Infant’s seizures and skull fracture could point to child abuse

October 1, 2017

A 5-month-old Hispanic male presented to the emergency department (ED) at a children’s hospital in the Northeast United States directly from his daycare after caretakers witnessed 2 shaking, seizure-like episodes. The episodes lasted 1 to 2 minutes in the setting of a fever as palpated by the parents.

THE CASE

A 5-month-old Hispanic male presented to the emergency department (ED) at a children’s hospital in the Northeast United States directly from his daycare after caretakers witnessed 2 shaking, seizure-like episodes. The episodes lasted 1 to 2 minutes in the setting of a fever as palpated by the parents.

History

The patient’s past medical history was significant for spontaneous vaginal delivery at 32 weeks attributed to maternal incompetent cervix. The patient had no history of chronic illness, disease, or prior surgery and there was no recent travel or animal exposure. There was no history of a fall or injury. The patient lived with both parents and his 3 siblings, and there were multiple sick contacts at home.

The patient had been in his usual state of health until 10 days prior to presentation when he developed rhinorrhea, nasal congestion, and intermittent increased work of breathing. In that time frame, he was seen by multiple local ED providers and treated symptomatically for presumed bronchiolitis with improvement. At each visit, he was discharged home to continue supportive care.

Recommended: Cutaneous clues of child abuse

According to the family, 1 day prior to admittance he intermittently started to feel warm to touch. At daycare, on the day of admission, the patient felt warm and had an episode of generalized shaking of his arms and legs with eye deviation, described as seizure-like, that lasted approximately 1 minute. The episode resolved without intervention. Emergency medical services were contacted and the child was brought directly to the local children’s hospital for further evaluation and treatment.

Evaluation and testing

On presentation to the ED, the patient was groggy and disoriented, but returned to baseline within 30 minutes after arrival. Both the family and daycare staff denied knowledge of any recent injury or trauma to the child.

While in the ED, the patient became febrile to 103.2°F and experienced a witnessed tonic-clonic seizure that resolved within 2 minutes. In light of the second seizure in less than 24 hours, laboratory studies were ordered and were significant for a cerebral spinal fluid study that was bloody in appearance with 130,000 RBC/µL; 3 WBC/µL; protein level of 161 mg/dL; and glucose of 67 mg/dL (serum glucose was 96 mg/dL). A complete blood count and comprehensive metabolic panel were normal, excepting a potassium level of 5.8 in a hemolyzed sample. An infectious workup, including urinalysis as well as influenza, respiratory syncytial virus (RSV), and herpes simplex virus (HSV) polymerase chain reaction (PCR) testing, were not suggestive of infection.

A computed tomography (CT) image of the head demonstrated an asymmetric linear lucency coursing obliquely across the right posterior parietal calvarium without overlying soft tissue swelling, concerning for nondisplaced right posterior parietal calvarial fracture (Figure 1). These findings raised the concern for nonaccidental trauma, given there was no history of reported fall or injury.

The patient was admitted to the hospital. As a result of the unexplained skull fracture in a child aged younger than 1 year, the Pediatric Trauma Team and the Child Protection Team were consulted to evaluate for further signs of trauma and concerns of possible abusive injury. A pediatric Neurology consult was requested for further management of the child’s atypical febrile seizure. Physical examination of the child suggested no signs of cranial deformities, step off, or overlying erythema or swelling. Additional laboratory studies were noncontributory in explaining either the seizure or fracture.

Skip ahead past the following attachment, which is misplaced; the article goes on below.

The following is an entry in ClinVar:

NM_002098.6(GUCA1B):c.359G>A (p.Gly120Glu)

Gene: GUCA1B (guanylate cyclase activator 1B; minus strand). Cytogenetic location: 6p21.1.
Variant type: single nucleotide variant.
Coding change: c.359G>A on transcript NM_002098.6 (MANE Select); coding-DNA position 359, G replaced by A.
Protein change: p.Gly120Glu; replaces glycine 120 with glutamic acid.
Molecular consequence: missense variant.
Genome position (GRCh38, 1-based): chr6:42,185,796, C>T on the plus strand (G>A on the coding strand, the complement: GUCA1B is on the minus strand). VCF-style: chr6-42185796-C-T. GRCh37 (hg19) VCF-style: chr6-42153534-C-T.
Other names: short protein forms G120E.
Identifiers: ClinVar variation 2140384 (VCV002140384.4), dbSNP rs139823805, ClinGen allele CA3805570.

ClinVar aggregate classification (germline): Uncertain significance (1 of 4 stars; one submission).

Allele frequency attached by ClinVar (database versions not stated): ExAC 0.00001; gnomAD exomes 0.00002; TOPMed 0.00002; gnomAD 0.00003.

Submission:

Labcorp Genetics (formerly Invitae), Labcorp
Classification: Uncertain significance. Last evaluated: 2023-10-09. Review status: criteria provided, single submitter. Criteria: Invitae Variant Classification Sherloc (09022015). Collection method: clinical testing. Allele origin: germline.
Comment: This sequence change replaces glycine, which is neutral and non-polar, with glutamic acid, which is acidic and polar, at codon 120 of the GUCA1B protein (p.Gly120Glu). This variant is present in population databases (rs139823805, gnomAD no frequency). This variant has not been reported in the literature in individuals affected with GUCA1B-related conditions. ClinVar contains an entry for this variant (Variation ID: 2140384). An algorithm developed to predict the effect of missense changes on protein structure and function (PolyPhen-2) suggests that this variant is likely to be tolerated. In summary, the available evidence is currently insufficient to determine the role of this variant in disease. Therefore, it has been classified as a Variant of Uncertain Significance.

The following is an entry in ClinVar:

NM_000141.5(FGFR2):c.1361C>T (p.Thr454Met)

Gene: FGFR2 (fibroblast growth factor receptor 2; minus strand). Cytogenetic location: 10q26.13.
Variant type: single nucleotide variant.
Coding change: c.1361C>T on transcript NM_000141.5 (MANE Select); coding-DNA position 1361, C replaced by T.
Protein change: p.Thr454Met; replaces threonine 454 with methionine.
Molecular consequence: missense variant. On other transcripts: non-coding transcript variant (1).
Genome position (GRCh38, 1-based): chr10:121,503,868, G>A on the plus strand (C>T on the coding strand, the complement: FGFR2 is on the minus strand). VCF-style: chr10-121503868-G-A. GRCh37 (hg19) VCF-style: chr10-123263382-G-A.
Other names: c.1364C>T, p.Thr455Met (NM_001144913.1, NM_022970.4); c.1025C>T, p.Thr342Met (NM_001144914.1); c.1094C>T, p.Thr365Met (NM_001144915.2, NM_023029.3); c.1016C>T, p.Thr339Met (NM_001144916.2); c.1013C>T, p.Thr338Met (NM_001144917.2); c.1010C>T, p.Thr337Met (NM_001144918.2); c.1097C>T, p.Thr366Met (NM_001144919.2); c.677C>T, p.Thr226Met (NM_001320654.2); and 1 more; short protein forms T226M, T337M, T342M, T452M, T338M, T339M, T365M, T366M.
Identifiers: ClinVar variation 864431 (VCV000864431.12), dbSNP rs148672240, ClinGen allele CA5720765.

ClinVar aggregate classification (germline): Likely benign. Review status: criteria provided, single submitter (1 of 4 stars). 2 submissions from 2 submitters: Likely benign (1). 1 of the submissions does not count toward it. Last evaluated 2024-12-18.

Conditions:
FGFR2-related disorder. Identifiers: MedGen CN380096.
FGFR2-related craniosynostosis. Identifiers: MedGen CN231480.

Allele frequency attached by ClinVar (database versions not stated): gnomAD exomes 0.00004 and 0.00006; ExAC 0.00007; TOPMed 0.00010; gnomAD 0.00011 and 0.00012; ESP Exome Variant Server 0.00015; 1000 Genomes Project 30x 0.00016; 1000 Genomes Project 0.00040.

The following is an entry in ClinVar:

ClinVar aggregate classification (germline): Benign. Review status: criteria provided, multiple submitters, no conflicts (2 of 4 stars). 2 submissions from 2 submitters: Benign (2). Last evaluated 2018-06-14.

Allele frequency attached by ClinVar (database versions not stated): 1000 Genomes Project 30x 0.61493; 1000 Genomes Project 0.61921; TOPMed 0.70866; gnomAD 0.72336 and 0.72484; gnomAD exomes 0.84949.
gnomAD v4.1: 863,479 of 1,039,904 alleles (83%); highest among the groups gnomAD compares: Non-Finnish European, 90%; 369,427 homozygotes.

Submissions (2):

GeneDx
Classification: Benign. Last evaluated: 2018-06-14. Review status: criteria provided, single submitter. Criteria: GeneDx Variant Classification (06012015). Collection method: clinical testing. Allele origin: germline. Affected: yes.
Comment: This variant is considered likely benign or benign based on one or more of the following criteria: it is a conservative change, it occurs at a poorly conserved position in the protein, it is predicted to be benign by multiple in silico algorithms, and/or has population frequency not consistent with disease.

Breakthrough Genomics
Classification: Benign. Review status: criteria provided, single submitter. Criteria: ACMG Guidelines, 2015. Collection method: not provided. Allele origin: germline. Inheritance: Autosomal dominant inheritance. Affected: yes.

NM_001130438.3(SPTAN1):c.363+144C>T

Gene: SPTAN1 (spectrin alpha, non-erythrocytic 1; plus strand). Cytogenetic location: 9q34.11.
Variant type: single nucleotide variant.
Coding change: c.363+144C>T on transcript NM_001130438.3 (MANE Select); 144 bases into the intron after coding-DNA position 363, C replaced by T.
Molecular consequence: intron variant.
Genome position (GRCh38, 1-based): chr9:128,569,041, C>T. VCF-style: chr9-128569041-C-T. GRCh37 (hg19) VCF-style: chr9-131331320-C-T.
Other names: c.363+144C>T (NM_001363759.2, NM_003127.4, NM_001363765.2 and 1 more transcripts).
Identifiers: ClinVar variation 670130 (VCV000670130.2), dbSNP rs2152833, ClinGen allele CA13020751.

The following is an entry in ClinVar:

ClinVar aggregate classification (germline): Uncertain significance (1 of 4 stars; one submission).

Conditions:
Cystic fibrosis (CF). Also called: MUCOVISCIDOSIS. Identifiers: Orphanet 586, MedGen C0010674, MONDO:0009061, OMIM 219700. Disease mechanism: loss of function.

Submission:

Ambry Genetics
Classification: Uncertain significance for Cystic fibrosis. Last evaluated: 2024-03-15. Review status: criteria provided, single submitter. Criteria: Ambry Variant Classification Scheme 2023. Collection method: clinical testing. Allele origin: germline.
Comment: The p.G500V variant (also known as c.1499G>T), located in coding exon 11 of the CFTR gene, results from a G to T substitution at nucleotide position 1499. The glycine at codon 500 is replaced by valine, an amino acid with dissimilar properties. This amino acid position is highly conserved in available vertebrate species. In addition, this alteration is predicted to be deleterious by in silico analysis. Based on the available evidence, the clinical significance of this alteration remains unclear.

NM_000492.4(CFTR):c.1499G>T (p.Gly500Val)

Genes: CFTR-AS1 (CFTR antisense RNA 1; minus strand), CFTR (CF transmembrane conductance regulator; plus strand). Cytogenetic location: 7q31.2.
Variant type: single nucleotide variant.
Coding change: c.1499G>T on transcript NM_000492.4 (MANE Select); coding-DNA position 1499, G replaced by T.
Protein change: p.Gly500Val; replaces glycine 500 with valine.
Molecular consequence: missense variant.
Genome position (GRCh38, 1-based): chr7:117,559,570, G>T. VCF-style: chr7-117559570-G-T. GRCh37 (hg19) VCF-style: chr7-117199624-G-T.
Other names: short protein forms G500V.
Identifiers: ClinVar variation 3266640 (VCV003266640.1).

Differential diagnosis of skull fractures

The differential diagnosis for linear skull fractures in children includes trauma, whether accidental or nonaccidental; genetic and/or endocrinologic diseases; and accessory cranial sutures (Table).

Trauma

Skull fractures typically result from traumatic events, regardless of whether the mechanism of injury was accidental or nonaccidental. Fractures most commonly affect the parietal bone, followed by the occipital, frontal, and temporal bones. Linear fractures are most common, followed by depressed and basilar fractures.

In infants and toddlers, fractures may be the sentinel injury in a child abuse case. Each year, more than 650,000 children are substantiated as victims of maltreatment; therefore, it is important for the practitioner to be aware of the possibility of nonaccidental trauma when performing a history and physical exam.1 Multiple fractures in various stages of healing, delay in obtaining medical care, and other injuries of the skin, organs, or other systems are injuries that suggest abusive trauma.

More: Trauma-informed care helps children in foster care

Linear skull fractures can be caused by a short fall from several feet onto a hard surface. The majority of linear skull fractures are not inflicted. However, complex or bilateral skull fractures are more suggestive of nonaccidental trauma.2

Genetic and endocrinologic diseases

Rare genetic diseases may also be indicated by radiologically found skull fractures. A patient found to have Menkes disease presented with a congenital skull fracture found at 3 months of age after presenting with seizures.3 Menkes disease is a genetic disorder that affects the copper levels in the body. Patients have a characteristic physical presentation including sparse, kinky hair; failure to thrive; hypotonia; neurological deterioration; seizures; and developmental delay.

Wilson disease is another rare inherited disorder in which excessive copper levels accumulate in the body, particularly the liver and brain. However, skeletal involvement has also been described and, combined with secondary balance impairment, can lead to increased falls and a higher risk of fracture.4

Osteogenesis imperfecta, a group of genetic disorders that mainly affect the bones, may lead to skull and other fractures from mild trauma or even without an apparent cause. Additionally, osteopetrosis, another heritable disease that is marked by abnormally dense and fracture-prone bones, may also cause fractures from minor trauma.5 Osteopetrosis is marked by multiple bone fractures, scoliosis, vision loss, hearing loss, anemia, and bleeding, and may manifest with immunodeficiency and seizures.

Rickets, secondary to vitamin D deficiency, is known to be associated with spontaneous fractures and skull fractures in patients aged younger than 2 years.6 Rickets can be caused by a dietary deficiency of vitamin D or calcium, but may also have a genetic etiology. Rickets affects bone development in children.

Accessory cranial sutures